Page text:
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MAHARSHI VALMIKI

Out of the Ant-hill

Valmiki was not the name that his parents chose for the poet. His real name was Ratnakara. The word 'Valmika' in Sanskrit means an ant-hill. Since he came out of an ant-hill, he got the name of Valmiki. But how strange! How did he come out of an ant-hill? Now, that is a wonderful and delightful story.

Valmiki also lived in the age of Sri Rama - called the 'Treta Yuga' (the Age of Treta). In those days, there was a thick forest all along the banks of the river Ganga. Many sages built their hermitage in that forest for their 'tapas' ; that means they meditated on God. Among them was a sage by the name of Prachetasa. He had, a son called Ratnakara. When he was s a very young boy, one day he went into the forest. While playing he lost his we and began to cry. Just then a hunter came there looking for a prey. He saw the chubby boy and fondled and pacified him. The hunter had no children. He took the boy to his hut in the midst of the jungle.

Ratnakara's father searched for his son all around the hermitage, but could not find him. Finally he and his wife thought that the boy had become the prey of some wild beast. Both wept very much.

The hunter and his wife brought up the lad with great love. Ratnakara forgot his parents. He took the hunter for his father and the hunter's wife for his mother. He was taught how to hunt by the father. Ratnakara was a clever boy and learnt it quickly. He became a hunter with a sure aim.

To the birds and beasts of the forest, he became verily Yama, the God of Death. When he came of age, his foster father searched for a bride and celebrated his marriage with a beautiful girl from a hunters family. In a few years she gave birth to some children. Thus Ratnakara's family grew in size. It became very difficult for him to provide food and clothing to his large family. So he took to robbery. He began to attack people going from one village to another, frighten them and to away all that they had. If they opposed him, he killed them.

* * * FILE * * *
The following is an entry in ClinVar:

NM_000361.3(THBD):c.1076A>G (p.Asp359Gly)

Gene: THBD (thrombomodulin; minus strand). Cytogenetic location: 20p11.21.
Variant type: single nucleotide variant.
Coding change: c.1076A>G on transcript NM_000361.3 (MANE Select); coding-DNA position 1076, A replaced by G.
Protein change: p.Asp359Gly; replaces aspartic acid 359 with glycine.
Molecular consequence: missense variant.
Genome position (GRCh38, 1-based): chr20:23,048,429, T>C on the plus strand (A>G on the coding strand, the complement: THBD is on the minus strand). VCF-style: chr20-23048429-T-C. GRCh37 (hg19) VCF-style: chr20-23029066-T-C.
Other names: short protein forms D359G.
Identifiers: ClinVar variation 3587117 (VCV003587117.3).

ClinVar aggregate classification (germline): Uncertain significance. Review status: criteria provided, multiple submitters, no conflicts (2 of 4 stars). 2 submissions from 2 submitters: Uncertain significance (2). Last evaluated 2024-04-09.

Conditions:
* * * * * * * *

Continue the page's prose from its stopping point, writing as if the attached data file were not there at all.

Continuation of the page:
One day Ratnakara was sitting by the side of a road waiting for a victim. It happened that the great sage Narada was passing that way. Narada had his favorite musical instrument, a Veena, in his hands. As he played on the Veena, he was singing a song in praise of God. When he was thus lost in joy, suddenly Ratnakara rushed at him. He lifted the stout staff in his hands and shouted, "Look here! Hand over all you have or else I'll break your head."

But Narada was not an ordinary man. He was a divine sage, and one who wandered all over the Earth, the Heaven and the Underworld. He was not frightened by the loud shouts of Ratnakara. He smilingly, "My dear man, all that I have only this old Veena and the rags I we; If you want them, you can certainly take them. Why should you break my head for these?"

Ratnakara was astonished at these words. He looked up at Narada's face. There was neither fear nor anger; there was only peace. And how bright was that face! He was surprised to see a face tender and innocent like that of a child. He had never seen such a lovely face. As he gazed, his cruel mind melted into tenderness.

Narada sat beneath a tree and as played on the Veena, sang a song in praise of God. It was sweet like the song of cuckoo. Ratnakara was deeply moved. Noticing the change, the sage Narada paused in his song and said, "Brother, stealing is a sin. Killing animals is also sinful. Why do you do such evil?"

"Sire, what can I do Ratnakara replied, I have a large family. There are my old parents and my wife and children, They partake of my happiness and my troubles. I have to provide them with food and clothing. Hunting and stealing are all I know. What else can I do?"

The sage smiled and said, "My friend, will any member of your family partake of your sin also ? Go and ask them, and bring back their reply."

Ratnakara thought that Narada was trying a trick to make his escape. Narada understood it and again said, "Well, child, if you do not trust me, you can tie me to this tree and then go."

Ratnakara thought that was all right. He tied Narada to a tree and went home.

On reaching home, he first went to his father and said, "Father, I rob people to get food and clothing for you all. It seems that is a sin. Do you not share in that sin?"

His father was angry and said, "You sinner, you should not do such bad things. Am I to share your sins? No, never. You have to suffer for what you do."